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Would you say that she’s the second-most popular JA heroine, after Elizabeth Bennet? Readers like her boldness, her wit, her prosperity. Unlike the other girls Miss Austen has written about, this one need not fear for her future. She’s got everything going for her. Or does she?

Emma has never been crossed, so she’s certain that whatever she thinks is correct is correct. Her opinion matters more to her than any other, except for occasionally Mr. Knightley’s, an old family friend and the brother of her sister’s husband. This means that her acquaintances must be interpreted by how she sees them -- the spinster Miss Bates is silly because Emma thinks her silly; Miss Bates’ niece Jane Fairfax is likewise tiresome; Emma’s friend Harriet Smith is a dear; Harriet’s love interest Robert Martin is a bumpkin; and so forth. Emma sees circumstances the same way, there is no room for her to be mistaken -- until her mistakes flare up in her face. Emma’s slightly flawed character is endearing to readers, because it makes her just like us.

Much of the impact of Emma comes from the intimacy the narrator creates between us and the title character. The narration is most often filtered through Emma’s perspective, and we usually get to see her thoughts taking place as impressions are made: “She then took a longer time for consideration. Should she proceed no farther? Should she let it pass, and seem to suspect nothing? Perhaps Harriet might think her cold or angry if she did; or perhaps if she were totally silent, it might only drive Harriet into asking her to hear too much; and against any thing like such an unreserve as had been, such an open and frequent discussion of hopes and chances, she was perfectly resolved….” (chap 39) This is called free indirect discourse and novels did not always do this; our Miss Austen was one of the first novelists to make such strides in character and reader connectivity.

Emma teaches us the lesson that self-focus will sooner or later rear its ugly head for all to see, including you yourself. Emma thinks she’s being benevolent by arranging matches for Harriet Smith, but she’s really feeding her own ego and not taking Harriet’s true needs into consideration. She thinks she’s civil to poor Miss Bates, but eventually her real, contemptuous feelings come out and wound that lady -- earning a justified rebuke from Mr. Knightley. Emma sees herself for what she really is -- and repents. Her vanity ultimately brings her to the lowest point imaginable: the point where she believes she might lose the man she loves. After all, it was she who encouraged Harriet to think so high as to aspire to Mr. Knightley’s affections.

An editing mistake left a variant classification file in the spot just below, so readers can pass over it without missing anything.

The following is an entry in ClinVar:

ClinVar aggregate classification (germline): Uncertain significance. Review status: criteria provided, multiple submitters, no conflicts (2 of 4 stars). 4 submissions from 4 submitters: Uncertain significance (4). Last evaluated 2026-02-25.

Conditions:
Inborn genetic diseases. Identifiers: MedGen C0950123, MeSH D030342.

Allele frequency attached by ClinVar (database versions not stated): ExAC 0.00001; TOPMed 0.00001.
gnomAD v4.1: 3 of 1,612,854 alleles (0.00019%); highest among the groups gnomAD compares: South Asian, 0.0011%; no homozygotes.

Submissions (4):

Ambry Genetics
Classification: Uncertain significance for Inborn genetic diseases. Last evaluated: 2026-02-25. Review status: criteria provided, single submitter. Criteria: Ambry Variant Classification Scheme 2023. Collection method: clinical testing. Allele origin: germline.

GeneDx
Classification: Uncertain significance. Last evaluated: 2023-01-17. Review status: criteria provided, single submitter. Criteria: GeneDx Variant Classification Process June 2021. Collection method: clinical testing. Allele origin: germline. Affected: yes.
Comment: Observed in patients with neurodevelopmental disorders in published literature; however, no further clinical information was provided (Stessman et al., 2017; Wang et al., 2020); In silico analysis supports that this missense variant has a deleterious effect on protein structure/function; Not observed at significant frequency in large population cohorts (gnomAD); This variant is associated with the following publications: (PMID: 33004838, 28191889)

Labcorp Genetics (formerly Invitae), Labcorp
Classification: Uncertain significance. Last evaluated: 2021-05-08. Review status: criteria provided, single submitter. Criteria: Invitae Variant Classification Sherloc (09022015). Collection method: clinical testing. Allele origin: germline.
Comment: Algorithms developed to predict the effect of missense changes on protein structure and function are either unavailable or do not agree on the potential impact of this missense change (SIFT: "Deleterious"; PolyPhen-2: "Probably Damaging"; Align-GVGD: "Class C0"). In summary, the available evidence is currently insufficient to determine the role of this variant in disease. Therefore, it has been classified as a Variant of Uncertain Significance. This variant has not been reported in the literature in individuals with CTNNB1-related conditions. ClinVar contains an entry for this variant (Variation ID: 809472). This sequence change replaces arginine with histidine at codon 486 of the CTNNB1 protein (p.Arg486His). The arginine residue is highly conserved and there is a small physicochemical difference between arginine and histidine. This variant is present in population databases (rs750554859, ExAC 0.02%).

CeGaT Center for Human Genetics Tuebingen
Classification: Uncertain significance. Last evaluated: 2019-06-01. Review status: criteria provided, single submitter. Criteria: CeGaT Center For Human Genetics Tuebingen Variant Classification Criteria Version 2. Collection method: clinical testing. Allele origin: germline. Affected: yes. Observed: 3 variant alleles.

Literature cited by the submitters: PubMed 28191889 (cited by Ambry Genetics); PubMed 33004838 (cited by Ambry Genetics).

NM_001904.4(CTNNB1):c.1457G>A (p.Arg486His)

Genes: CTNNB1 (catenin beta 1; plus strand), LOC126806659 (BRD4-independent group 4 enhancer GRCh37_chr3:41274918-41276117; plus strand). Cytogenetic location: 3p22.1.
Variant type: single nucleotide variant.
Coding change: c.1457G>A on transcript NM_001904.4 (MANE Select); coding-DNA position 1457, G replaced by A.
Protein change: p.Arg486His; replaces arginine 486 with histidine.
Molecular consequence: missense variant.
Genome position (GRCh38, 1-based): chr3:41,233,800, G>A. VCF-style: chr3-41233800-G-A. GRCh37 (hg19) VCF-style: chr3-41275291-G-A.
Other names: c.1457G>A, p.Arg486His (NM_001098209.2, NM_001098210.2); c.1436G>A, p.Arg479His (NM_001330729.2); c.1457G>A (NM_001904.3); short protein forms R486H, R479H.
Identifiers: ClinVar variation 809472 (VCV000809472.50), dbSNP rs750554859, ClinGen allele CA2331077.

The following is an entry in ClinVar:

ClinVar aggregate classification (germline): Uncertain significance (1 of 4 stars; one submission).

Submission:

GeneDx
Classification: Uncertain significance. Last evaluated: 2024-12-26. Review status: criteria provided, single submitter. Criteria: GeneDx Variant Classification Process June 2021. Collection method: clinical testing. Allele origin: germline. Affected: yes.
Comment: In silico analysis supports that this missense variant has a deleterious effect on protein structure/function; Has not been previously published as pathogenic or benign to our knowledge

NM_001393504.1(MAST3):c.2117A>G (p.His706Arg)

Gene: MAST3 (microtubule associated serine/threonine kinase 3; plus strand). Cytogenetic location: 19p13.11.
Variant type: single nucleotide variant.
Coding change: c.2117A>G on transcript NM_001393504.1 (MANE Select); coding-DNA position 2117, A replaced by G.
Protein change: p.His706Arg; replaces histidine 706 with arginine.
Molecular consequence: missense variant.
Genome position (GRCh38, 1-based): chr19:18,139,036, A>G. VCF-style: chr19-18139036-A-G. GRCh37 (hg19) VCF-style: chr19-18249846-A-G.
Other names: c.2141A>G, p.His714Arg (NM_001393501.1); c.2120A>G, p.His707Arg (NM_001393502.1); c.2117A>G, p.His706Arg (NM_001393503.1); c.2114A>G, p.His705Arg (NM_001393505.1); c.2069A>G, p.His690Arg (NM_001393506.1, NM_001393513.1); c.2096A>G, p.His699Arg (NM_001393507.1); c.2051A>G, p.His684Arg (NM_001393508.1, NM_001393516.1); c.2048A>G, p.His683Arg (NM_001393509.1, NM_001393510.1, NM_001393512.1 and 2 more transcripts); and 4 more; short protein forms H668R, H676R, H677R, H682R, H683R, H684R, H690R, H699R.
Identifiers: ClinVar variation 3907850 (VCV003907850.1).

But Emma gets a happy ending. (And so does everybody else!)

I think Emma, published December 1815, is Jane Austen’s best-written novel. Everything contained in it she does well: comedy, a believable heroine, a well-drawn cast of characters, amusing subplots, an accurate picture of life in a small town, etc. It may be Miss Austen’s exact element: “3 or four Families in a Country Village is the very thing to work on.” (A letter to her niece Anna Austen Lefroy) If I’m not mistaken, despite her rank, Emma is the only heroine who doesn’t travel in the course of her story. The result is a highly concentrated image of the small town of Highbury.

Mr. Knightley is someone Emma looks up to, and as I said before, about the only one whose opinion sometimes matters more to her than her own. He’s the only one who ever crosses her, and the fact that she ends up with him leaves us readers with the satisfaction that she’s in good hands. I think she’s a good match for him, too, because she has a strong, intelligent mind that will oppose him if he ever needs opposing. Their dynamic shows itself throughout the novel.

What is your favorite Emma movie? Who’s your favorite character in Emma, or who do you think the most amusing or well-drawn? I would be hard-pressed to give you my opinion -- every character is so distinct! Do you like or dislike Emma? She’s my least favorite JA heroine, but that’s not saying much, because I like them all so well ….

Tuesday, December 18, 2012

Austen-Inspired Snippets

This is my first time to participate in Katie Sabelko’s wonderful Snippets of Story on her blog Whisperings of the Pen. The idea is to post excerpts of any writing you’ve been doing over the past month. So, since my latest writing has been for my co-written, Austen-inspired Regency novel, and all my posts this month are required to pay homage to Jane Austen, everything matches up. For more on the story behind these snippets, you can go to its own special post here.

                                             Snippets from The Wise- and Light-Hearted

“Mrs. Dawson might think it more than odd to receive an invitation to such a sudden event.” [said Mrs. Edwards to her daughter Cassandra.]